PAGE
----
General Education

Students who complete the Russell Sage College General Education program will be empowered, informed, participatory citizens in a dynamic and diverse society. Students will develop practical knowledge, as well as, creative and critical thinking skills to thrive in an ever-changing world where multi-layered problems demand innovative solutions. Student learning outcomes are assessed and documented through a variety of artifacts, course assignments, and transcripts. [36 credits]

Program Goals

To Be: students will develop cultural awareness and engage as citizen-learners who can problem-solve through ethical, evidence-based, and innovative thinking.
To Know: students will develop, analyze, and synthesize knowledge to achieve a deeper understanding that will direct current and future inquiry and action.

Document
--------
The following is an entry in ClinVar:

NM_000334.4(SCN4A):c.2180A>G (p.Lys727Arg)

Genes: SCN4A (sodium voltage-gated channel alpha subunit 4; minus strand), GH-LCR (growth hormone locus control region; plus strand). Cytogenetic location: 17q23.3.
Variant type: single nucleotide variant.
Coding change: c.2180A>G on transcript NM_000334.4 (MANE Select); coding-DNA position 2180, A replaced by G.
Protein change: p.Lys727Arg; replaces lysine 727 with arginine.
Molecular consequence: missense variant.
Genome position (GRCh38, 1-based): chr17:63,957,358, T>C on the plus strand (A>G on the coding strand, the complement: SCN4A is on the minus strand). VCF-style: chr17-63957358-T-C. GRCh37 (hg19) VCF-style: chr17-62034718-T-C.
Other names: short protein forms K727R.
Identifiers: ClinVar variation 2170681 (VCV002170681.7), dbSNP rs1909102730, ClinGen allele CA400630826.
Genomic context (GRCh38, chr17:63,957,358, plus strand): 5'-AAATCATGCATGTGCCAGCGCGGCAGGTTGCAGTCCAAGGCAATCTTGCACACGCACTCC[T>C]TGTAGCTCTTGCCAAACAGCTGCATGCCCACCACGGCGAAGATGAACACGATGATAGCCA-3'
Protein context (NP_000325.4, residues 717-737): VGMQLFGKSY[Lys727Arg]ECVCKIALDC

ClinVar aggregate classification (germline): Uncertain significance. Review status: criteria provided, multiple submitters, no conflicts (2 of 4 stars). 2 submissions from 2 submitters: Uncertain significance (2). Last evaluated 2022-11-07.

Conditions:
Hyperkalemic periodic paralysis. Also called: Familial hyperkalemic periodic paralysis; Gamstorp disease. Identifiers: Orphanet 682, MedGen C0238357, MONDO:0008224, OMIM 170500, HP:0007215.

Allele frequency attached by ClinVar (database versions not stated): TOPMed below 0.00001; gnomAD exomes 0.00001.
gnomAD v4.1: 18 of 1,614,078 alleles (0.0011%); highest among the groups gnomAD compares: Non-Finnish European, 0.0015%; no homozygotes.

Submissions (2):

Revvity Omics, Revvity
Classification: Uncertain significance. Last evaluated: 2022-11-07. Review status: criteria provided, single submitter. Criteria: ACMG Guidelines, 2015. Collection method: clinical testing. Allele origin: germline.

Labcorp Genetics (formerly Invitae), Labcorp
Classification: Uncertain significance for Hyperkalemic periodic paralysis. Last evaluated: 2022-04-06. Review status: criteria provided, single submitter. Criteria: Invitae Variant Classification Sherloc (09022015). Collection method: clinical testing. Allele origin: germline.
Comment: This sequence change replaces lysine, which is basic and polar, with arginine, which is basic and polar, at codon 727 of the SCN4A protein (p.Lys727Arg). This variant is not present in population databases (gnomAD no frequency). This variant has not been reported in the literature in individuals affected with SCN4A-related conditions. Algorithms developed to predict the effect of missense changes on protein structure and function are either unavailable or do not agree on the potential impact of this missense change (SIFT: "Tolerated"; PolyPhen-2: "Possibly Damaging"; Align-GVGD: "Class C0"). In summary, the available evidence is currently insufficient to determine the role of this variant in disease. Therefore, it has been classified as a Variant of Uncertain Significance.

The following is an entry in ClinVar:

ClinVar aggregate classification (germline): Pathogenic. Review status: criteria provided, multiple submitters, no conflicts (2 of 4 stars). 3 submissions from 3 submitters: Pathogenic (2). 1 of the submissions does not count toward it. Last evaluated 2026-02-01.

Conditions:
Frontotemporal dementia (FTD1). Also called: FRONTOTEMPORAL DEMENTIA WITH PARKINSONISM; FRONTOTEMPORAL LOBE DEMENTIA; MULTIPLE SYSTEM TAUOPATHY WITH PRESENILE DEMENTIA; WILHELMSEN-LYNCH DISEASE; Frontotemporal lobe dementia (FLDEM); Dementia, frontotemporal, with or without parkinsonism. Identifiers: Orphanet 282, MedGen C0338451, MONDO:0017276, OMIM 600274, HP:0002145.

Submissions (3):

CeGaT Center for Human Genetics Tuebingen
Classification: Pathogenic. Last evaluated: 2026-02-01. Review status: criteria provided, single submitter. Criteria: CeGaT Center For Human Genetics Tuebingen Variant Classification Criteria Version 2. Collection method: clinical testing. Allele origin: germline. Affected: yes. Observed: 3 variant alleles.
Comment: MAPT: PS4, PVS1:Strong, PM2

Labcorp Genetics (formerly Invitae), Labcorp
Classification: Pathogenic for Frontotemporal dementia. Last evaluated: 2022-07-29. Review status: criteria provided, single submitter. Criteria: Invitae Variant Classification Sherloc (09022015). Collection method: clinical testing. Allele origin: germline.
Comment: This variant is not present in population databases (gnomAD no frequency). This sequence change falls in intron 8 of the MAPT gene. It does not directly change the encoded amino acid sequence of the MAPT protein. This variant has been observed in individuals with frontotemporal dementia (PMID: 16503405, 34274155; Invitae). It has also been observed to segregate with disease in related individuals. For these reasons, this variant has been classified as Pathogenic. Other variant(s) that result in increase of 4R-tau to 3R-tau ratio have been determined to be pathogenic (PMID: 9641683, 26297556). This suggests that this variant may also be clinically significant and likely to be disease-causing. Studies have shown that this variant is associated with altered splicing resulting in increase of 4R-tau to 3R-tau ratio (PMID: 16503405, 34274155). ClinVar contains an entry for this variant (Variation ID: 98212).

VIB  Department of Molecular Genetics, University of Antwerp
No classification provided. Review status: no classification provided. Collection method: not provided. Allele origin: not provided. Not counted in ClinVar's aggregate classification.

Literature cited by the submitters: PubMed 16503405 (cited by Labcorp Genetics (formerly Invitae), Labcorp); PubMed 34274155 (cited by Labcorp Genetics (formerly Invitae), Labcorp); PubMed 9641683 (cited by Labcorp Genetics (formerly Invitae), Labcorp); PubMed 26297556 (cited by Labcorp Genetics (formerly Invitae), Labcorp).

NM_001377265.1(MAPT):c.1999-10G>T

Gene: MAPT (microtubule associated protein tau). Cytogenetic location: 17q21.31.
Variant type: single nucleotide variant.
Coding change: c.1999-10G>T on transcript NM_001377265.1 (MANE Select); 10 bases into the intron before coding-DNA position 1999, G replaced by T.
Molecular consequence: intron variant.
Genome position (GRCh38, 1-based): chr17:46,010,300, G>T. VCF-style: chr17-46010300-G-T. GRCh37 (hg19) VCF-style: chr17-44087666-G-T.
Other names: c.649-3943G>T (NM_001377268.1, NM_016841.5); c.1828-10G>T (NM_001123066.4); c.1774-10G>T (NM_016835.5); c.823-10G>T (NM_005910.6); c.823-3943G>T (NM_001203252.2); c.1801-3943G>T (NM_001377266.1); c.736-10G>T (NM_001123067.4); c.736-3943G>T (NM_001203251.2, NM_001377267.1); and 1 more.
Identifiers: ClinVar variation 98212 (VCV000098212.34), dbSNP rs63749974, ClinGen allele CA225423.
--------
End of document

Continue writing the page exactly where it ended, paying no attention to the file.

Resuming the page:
To Do: students will work collaboratively within diverse cultures through civic and professional engagement to facilitate change and positively impact communities.

I. Core : 15 credits

WRT 101 Writing in the Community : 3 credits
WRT 201 Researching in the Community : 3 credits
RSC 101 Thriving at Sage : 3 credits *
RSC 201 Exploring Intercultural Perspectives : 3 credits **
RSC 301 Innovating to Impact : 3 credits
• Culminating Experience (in major program)

II. Distribution : 21 credits

Arts, 3 credits
100- or 200-level course from: AEM, ARH, DAN, GMD, ISD, MUS, THR, or VPA

Humanities, 3 credits
100- or 200-level course from: ARA, ASL, CHN, COM, ENG, FRE, GRE, HST, HUM, ITA, PHL, POR, RUS, or SPA

Natural Sciences, 3 credits
100- or 200-level course from: BIO, CHM, PHY, SCI, or PSY 215/PSY 316